Q Can you clarify whether the bike-to-work plan is available for remote workers? I used to work on site in Dublin’s Dockland pre-Covid-19, but I recently heard from my employer that I would be offered the option of long-term remote working if I wanted to continue. I was going to use the bike-to-work plan before the pandemic, but didn’t get around to it. Now I am worried that I will not be able to apply more as I am not technically coming to office for work.
A The current position of revenue commissioners seems to imply that employees who now work from home may still be eligible for the scheme. However, according to Barry Cahill, director of financial advisory firm Taxback.com, more clarification is needed on this point. Revenue currently states that you have to use your bike for the whole or part of your commute to work, and outside of that you can use the bike for leisure. However, it does not specify how much you must travel in the year or how much you must travel to and from work, which is a potential sticking point in terms of the scheme’s application for remote workers, Mr. Cahill said. The revenue also states that workers working from home can take advantage of the scheme if the cycle is used for work-related travel – things like taking office supplies or work-related equipment, etc. to the post office or city. Will definitely be counted among you. Here’s the favor, as well as the occasional office commute, if your distance from it is permitted.
Mr. Cahill said his understanding is that yes, in many cases, remote workers should be able to take advantage of the scheme and we are looking forward to a clarification from the very first revenue. The tax advisor said that self-employed remote workers, who are not currently eligible for the scheme, can invest in bikes for work purpose in a cost-effective manner, by applying for relief in capital allowance.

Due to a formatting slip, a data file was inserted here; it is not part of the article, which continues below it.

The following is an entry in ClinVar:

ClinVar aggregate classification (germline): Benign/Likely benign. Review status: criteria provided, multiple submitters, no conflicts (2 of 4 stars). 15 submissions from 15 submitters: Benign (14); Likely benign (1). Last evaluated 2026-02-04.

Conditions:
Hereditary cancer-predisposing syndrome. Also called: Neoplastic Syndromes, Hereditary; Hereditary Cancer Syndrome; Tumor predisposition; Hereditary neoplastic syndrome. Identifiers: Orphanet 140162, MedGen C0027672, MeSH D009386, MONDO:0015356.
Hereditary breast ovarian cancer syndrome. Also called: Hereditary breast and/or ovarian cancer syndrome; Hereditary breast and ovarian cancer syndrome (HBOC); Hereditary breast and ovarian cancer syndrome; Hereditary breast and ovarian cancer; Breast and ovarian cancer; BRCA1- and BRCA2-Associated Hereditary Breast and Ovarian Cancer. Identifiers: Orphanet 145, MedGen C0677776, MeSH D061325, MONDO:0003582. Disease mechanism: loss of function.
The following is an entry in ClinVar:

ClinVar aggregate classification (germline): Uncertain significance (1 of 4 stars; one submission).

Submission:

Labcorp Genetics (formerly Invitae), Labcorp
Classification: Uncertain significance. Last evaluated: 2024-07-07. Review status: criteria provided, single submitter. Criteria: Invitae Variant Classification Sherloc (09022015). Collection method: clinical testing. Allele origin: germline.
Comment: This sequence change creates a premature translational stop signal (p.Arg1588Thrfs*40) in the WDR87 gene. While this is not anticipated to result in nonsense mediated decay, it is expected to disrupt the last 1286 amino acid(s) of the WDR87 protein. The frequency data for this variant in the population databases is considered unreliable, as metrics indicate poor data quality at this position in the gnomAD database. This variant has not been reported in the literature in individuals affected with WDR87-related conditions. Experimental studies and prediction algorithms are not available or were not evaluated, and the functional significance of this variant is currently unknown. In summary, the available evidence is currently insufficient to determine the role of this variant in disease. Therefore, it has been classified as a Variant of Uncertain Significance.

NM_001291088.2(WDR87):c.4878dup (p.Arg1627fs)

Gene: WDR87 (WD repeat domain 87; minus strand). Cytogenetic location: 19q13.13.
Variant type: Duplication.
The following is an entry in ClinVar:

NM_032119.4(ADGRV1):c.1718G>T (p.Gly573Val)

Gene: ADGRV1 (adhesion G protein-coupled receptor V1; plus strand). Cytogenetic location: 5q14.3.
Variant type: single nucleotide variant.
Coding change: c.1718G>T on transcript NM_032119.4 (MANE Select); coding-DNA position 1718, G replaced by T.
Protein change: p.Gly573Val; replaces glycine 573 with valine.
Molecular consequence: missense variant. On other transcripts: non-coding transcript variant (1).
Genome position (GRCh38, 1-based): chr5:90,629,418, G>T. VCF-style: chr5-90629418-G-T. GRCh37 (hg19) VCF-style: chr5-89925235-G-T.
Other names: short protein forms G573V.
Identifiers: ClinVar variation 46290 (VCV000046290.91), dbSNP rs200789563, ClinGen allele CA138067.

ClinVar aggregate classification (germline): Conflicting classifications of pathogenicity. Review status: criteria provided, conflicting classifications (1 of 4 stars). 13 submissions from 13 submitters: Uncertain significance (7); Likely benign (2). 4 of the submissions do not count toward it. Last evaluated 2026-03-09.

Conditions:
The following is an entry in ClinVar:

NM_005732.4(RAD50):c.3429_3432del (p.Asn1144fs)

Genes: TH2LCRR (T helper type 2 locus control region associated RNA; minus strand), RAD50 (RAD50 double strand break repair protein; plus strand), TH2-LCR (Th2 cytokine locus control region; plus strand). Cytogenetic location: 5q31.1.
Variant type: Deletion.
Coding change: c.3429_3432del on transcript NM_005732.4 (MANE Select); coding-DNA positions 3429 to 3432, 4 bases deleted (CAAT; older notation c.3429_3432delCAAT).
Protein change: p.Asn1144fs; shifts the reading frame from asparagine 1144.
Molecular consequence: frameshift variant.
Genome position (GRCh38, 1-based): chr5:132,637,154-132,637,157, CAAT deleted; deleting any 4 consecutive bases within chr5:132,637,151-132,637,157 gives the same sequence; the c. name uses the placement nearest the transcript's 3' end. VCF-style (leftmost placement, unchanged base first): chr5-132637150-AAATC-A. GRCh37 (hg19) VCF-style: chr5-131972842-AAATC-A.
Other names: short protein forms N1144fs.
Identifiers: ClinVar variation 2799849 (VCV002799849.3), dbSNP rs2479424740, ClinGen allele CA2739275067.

Q I am 30 years old and work for myself in healthcare. I want to start a pension, and want to know how do I go about it and who do I get advice from?
A Starting a pension is one of the best financial decisions you can make, according to Glenn Gauhran, financial advisor at Independent Trustee Company. There are many tax-efficient pension options open to you as a self-employed employee. He said that primarily you should focus on Individual Pension Plans (PPP) and Individual Retirement Savings Accounts (PRSA). The difference between the two ultimately comes down to your level of control and participation in your retirement savings fund and what investments you are interested in. Within PRSAs you also have standard and non-standard PRSAs, and the main differences here revolve around the investment. Fees and the range of investment funds to choose from, Mr. Gauharan said. There is some red tape and some important decisions to be taken while setting up the pension. That means your best first step would be to contact a financial advisor who specializes in pensions, he said. Such a consultant will be able to guide you through the entire process and help you make an informed choice as to what suits you best.
Q We both are in mid 70s and we have health cover plan, company plan extra plan. We are about to upgrade our vi soon. We have been advised that the plan we are on will be replaced with Company Plan Xtra Level 2, and we are curious to know if this plan will be a good fit for us. It’s hard to understand when reading the contents of what’s on offer, what plan to go with, or what to do.
A According to Dermot Good of leading health insurance brokerage TotalHealthCover.ie, Company Plan Xtra Level 2 is a good option because it includes excellent refunds on a range of eligible outpatient expenses. He said this would increase your cost to €1,868 per year. He added that there is another version of this plan, called Vi from Company Plan Xtra Level 1 €1,760 per adult, which is also worth considering. If you don’t mind taking a slightly higher amount of €75 per claim, you can also consider the Vhi PMI 4810 plan at €1,657 each. Finally, if you’re open to switching provider, you can also consider the Irish Life Health 4D Health 4 plan for €1,637 per adult or the LAYA principle plan for €1,608 per adult, he said.